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The University Star




The Student News Site of Texas State University

The University Star

The Student News Site of Texas State University

The University Star

‘Cats Walk: Muhammad Tasnim Alam talks family, catastrophe prevention

Muhammad+Tasnim+Alam+smiles+for+a+photo+after+doing+research+studies+for+his+masters+program+in+geotechnical+engineering%2C+Thursday%2C+Oct.+20%2C+2022%2C+at+Alkek+Library.

Muhammad Tasnim Alam smiles for a photo after doing research studies for his master’s program in geotechnical engineering, Thursday, Oct. 20, 2022, at Alkek Library.

‘Cats Walk is a weekly segment that will highlight Texas State students. Each week, Web Editor Monica Vargas will talk to a different Bobcat about school, self-love and Texas State.
This week Monica interviewed Muhammad Tasnim Alam who is currently getting his master’s in engineering with a focus in geotechnical engineering. Muhammad received his undergrad, bachelor’s in civil engineering at The University of Engineering and Technology (BUET) in the capital city of Dhaka, Bangladesh.
Vargas: What exactly is the study focus in geotechnical engineering?
Muhammad Tasnim Alam: There are two things related to this study: hydraulic engineering and water resource engineering, simply said. Geotechnical engineering focuses on the soil. Building on water such as bridges you must know the soil to sustain the infrastructure.
Vargas: What got you into engineering, specifically geotechnical engineering?
Muhammad Tasnim Alam: Well back home in Chattogram, Bangladesh, I worked on projects in infrastructure for the city. I would focus on elevated highways specifically.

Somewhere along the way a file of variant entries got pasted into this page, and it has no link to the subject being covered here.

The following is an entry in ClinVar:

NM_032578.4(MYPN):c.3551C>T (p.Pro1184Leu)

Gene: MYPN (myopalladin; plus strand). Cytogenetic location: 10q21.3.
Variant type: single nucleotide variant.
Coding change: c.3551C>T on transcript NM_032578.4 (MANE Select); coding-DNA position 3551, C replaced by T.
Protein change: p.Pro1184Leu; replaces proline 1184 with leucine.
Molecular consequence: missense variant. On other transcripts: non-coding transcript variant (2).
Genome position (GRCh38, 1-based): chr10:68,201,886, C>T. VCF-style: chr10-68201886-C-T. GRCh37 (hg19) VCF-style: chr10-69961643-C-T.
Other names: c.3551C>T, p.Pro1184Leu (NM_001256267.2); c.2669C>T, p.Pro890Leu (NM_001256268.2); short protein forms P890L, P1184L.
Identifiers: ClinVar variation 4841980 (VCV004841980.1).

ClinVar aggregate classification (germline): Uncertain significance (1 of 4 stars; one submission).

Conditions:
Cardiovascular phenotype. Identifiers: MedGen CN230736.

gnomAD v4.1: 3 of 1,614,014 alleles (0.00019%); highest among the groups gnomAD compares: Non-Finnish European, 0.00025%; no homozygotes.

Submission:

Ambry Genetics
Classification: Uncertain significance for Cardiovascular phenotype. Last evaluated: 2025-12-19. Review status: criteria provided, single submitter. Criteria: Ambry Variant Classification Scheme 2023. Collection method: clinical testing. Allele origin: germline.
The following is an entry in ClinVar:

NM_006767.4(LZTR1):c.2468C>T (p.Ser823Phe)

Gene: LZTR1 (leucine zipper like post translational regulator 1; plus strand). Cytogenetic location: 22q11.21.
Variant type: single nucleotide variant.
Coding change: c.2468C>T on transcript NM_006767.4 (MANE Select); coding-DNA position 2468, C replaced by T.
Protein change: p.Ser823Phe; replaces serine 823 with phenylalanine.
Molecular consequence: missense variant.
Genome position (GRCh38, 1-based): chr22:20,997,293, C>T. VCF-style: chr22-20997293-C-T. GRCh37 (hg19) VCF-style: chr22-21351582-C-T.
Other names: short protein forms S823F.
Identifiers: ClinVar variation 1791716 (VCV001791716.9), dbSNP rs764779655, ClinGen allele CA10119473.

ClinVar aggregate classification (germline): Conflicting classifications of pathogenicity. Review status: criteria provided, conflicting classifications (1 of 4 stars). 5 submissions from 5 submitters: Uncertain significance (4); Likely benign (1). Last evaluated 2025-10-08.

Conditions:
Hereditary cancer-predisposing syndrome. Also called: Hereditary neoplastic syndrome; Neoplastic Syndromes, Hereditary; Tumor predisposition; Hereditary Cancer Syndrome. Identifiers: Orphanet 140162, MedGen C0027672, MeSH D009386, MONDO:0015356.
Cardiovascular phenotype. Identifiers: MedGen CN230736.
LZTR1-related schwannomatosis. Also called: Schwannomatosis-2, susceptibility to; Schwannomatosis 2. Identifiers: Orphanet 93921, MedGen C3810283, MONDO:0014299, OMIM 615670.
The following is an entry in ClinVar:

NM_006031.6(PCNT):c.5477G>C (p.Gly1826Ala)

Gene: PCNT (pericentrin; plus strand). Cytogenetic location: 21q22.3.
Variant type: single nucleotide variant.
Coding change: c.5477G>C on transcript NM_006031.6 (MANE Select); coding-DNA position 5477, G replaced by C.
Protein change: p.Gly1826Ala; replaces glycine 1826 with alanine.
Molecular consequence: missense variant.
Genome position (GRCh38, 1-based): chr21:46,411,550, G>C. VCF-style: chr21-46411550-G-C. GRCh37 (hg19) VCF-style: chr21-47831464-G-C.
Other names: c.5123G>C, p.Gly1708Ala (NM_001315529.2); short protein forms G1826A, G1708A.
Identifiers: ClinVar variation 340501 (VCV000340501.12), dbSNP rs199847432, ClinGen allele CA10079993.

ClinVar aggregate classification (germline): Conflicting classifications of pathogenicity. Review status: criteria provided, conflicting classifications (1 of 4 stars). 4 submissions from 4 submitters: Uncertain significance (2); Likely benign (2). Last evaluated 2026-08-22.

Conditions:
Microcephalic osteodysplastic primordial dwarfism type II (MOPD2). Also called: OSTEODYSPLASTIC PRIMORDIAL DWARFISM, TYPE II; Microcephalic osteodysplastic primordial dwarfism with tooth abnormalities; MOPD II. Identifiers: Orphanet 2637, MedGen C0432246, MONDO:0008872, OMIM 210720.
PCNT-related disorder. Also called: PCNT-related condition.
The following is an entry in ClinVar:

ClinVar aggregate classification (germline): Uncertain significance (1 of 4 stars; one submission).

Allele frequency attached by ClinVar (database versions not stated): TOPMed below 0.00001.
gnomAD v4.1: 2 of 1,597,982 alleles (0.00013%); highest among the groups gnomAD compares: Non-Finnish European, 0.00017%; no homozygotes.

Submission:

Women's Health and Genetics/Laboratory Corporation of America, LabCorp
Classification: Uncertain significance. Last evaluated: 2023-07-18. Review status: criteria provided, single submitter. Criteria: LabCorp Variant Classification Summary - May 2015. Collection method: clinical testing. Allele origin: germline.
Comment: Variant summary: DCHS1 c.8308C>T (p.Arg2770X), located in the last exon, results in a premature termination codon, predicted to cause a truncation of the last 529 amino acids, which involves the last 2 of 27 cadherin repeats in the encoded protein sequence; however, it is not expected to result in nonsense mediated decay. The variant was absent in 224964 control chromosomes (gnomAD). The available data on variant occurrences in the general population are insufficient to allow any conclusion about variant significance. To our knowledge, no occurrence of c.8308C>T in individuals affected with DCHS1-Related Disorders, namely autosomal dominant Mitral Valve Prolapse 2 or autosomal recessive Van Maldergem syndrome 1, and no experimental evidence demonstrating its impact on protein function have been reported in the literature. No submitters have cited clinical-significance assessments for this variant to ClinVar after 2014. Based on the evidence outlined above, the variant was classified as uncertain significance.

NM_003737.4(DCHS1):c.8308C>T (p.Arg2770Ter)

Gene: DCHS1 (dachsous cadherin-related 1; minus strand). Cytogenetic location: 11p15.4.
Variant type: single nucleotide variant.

Being a non-traditional student previously, I would project manage and oversee civil engineering projects for the infrastructures of my home city. I started to notice some issues arising in water bridges within my region. Where I’m from we battle many flood occurrences that have led to many deaths due to the infrastructures of water bridges not sustaining within the time duration planned. I saw the need for geotechnical studies to be further evaluated and find solutions to help prevent water bridges from collapsing. I personally wanted to help solve the concerns within the infrastructures within the city due to flood occurrences. It stirred a passion to really help prevent these situations from happening again.
I’m currently working on my thesis for my master’s program. My research has come to find that 56% of water bridge erosion collapse throughout the world.
We need more data to help calculate solutions to prevent this issue. Geotechnical engineering is in need throughout the world.
Vargas: Tell me about yourself, your family and where you are from.
Muhammad Tasnim Alam: I grew up with a great father who was a book publisher. A very brilliant man. A wonderful mother who took great care of us, with three brothers and two sisters. They all are highly educated. My brothers are doctors and one is a banker. My sister has her masters in political science and my other sister masters in English. My beautiful wife is a physician in the public health department focusing on disease control. Currently, she is working for an international organization for public health in Bangladesh.
Fun fact, when we were little kids, my dad would buy us fine chocolates and toys as payment and have us help him proofread the books he was going to publish. We learned how to read English and Bengali, the native language in Bangladesh, at a young age.